But as Anae and the coaching staff observed the talent on the team, they built their scheme around that talent, calling for two-back sets most of the time. With another set of experienced and talented RBs returning for 2007 and then again in 2008, look for BYU to continue running its offense out of a two-back set in the near future.
Well-Stocked for 2007 and 2008
Entering the next two seasons, BYU is set at the running back position with good depth and talent. Both Fui Vakapuna and Manase Tonga will be entering 2008 as starters, with likely two more years of significant playing time for each. There looks to be no need to immediately supplement the RB ranks with the 2008 recruiting class.
Such names as Harvey Unga, Wayne Latu, Ryan Folsom, David Foote, Inoke Hafoka and incoming prep phenom J.J. DiLuigi should suffice in adding quality depth, while looking to take over for Vakapuna and Tonga in the future. The running back position is very much in good shape for the next couple of seasons.
Power vs. "Scat"
As mentioned earlier, the thought was that BYU would utilize a single-back offense during Anae's duration as offensive coordinator. So far that hasn't proved to be the case. This past spring saw the migration to even more two-back sets, with the offensive line's splits becoming tighter and tighter.
With guys like Vakapuna and Unga as your primary backs, it would seem logical to put a quality FB such as Tonga in front of him. Anae is playing to his team's strengths, leading to an offense that is very much unique and not all that similar to Texas Tech's spread offense.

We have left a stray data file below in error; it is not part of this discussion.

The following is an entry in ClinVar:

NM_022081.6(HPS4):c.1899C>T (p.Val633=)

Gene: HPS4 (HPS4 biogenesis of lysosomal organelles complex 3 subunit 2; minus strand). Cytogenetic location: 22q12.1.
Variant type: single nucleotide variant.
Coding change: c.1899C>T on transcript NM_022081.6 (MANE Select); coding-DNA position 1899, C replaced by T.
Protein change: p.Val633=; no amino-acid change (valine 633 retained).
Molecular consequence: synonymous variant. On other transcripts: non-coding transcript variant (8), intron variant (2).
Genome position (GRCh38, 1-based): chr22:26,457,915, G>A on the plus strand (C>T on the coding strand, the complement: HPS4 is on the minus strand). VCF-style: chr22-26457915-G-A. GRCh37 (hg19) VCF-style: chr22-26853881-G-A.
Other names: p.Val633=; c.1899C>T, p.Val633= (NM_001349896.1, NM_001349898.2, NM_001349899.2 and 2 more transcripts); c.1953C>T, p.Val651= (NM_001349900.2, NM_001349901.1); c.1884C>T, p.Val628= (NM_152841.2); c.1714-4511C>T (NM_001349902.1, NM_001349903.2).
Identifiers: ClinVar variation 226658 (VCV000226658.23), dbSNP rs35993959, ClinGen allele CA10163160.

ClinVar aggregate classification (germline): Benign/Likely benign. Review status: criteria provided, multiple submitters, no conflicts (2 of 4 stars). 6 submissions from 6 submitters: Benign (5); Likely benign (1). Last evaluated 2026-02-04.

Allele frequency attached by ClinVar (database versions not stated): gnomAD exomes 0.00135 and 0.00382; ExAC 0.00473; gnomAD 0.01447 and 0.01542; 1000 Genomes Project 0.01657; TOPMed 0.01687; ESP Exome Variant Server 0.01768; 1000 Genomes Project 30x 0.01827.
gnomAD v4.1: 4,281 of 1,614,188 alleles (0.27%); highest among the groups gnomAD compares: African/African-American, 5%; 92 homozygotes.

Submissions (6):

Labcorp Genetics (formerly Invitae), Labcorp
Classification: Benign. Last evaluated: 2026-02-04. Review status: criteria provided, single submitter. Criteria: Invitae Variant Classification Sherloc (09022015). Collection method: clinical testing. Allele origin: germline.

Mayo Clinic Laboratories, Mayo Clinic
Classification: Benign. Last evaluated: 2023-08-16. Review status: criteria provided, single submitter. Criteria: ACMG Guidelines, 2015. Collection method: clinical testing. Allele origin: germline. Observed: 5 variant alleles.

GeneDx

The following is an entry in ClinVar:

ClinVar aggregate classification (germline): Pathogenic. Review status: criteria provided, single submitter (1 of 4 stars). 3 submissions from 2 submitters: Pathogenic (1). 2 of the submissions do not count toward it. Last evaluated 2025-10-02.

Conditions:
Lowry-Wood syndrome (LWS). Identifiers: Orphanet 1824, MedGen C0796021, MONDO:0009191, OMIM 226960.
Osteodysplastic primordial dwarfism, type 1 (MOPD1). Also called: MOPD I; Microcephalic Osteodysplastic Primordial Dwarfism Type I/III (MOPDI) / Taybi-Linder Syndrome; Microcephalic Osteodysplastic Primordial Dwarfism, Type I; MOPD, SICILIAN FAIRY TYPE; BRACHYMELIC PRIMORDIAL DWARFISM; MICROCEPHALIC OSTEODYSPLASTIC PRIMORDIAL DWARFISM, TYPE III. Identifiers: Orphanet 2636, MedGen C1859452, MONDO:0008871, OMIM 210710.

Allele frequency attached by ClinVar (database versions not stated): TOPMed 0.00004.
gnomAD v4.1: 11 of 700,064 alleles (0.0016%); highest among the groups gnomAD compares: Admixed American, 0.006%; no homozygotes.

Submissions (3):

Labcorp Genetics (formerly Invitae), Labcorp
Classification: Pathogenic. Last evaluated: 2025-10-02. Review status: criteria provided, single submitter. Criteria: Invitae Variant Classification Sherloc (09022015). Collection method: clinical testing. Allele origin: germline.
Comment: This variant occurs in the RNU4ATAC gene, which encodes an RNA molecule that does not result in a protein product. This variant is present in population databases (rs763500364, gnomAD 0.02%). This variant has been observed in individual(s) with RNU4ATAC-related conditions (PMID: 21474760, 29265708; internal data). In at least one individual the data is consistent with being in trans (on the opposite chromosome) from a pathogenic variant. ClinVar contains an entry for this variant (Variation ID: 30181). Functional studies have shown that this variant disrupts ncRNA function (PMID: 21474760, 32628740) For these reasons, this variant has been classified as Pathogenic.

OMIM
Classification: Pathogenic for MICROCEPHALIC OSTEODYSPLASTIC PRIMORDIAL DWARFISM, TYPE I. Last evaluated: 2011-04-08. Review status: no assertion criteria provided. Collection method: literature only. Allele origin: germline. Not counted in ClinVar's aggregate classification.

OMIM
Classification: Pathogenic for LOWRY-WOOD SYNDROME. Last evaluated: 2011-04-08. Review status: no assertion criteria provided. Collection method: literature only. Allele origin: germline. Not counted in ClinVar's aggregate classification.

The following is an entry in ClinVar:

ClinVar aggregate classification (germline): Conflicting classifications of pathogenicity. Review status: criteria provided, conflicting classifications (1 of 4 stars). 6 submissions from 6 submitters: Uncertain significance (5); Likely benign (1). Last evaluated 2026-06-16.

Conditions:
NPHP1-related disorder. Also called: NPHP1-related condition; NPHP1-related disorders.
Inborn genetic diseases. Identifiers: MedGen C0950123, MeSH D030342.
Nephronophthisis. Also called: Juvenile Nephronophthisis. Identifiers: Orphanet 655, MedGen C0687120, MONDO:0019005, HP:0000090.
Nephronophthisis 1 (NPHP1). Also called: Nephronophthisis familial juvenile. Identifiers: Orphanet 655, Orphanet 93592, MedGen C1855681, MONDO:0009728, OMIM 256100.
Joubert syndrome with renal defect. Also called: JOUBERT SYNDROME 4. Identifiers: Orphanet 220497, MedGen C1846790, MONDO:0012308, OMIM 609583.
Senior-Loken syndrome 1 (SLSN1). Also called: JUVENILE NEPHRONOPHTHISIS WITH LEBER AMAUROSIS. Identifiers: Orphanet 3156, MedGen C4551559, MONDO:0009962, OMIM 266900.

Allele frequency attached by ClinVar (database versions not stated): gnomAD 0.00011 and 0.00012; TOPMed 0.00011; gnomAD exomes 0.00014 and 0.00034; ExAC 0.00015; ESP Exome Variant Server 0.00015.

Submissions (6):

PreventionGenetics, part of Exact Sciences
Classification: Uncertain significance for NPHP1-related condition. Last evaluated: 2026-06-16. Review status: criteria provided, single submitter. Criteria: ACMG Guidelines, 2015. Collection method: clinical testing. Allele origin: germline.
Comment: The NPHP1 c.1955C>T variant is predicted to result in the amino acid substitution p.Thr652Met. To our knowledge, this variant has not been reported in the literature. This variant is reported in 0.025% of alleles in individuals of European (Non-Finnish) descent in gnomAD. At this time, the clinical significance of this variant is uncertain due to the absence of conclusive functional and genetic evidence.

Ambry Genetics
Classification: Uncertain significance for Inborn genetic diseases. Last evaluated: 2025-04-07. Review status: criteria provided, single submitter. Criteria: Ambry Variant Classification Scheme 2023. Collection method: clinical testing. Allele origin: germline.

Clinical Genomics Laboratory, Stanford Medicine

So what does BYU recruit for? Will the thought be to recruit for a single-back offense or continue with two backs for the future?
DiLuigi vs. Bruner
The comparison between one back signed last year and the first running back committed for this coming year exemplifies the different style of backs discussed above. J.J. DiLuigi would seem to be the perfect fit for a "scat-back" type who can thrive in a single-back system, catching the ball as well as running it primarily off the edges.
Jerry Bruner, meanwhile, would follow in the same vein as Fui Vakapuna or a Harvey Unga. Bruner has very good speed, but would seem better suited to run out of a two-back set. Both Bruner and primarily DiLuigi should dictate to a large degree what type of sets BYU runs out of in the near future.
It's become apparent that BYU will simply recruit the best RB talent out there and then build their offense accordingly. With Bruner on board at 6 feet 3 inches and 225 pounds, and an offer on the table for backs such as Sausan Shakerin, it would seem apparent that Anae and company are very much interested in continuing the employment of "power backs."
Regardless of where BYU goes in allocating its scholarships to running backs in the future, they're well-stocked for the coming years. No immediate needs exist at the position. If DiLuigi has the impact most expect of him as a true freshman and soon thereafter, then the need for help at the position goes down even further.
With that in mind, look for BYU to sign as many as two running backs this coming year to go along with Bruner, who may end up playing linebacker while at BYU. While the team has adequate talent and depth at running back during the next two years, they'll want to get in good young talent to develop so they can fill in after 2008 when Unga and DiLuigi look to be the main options.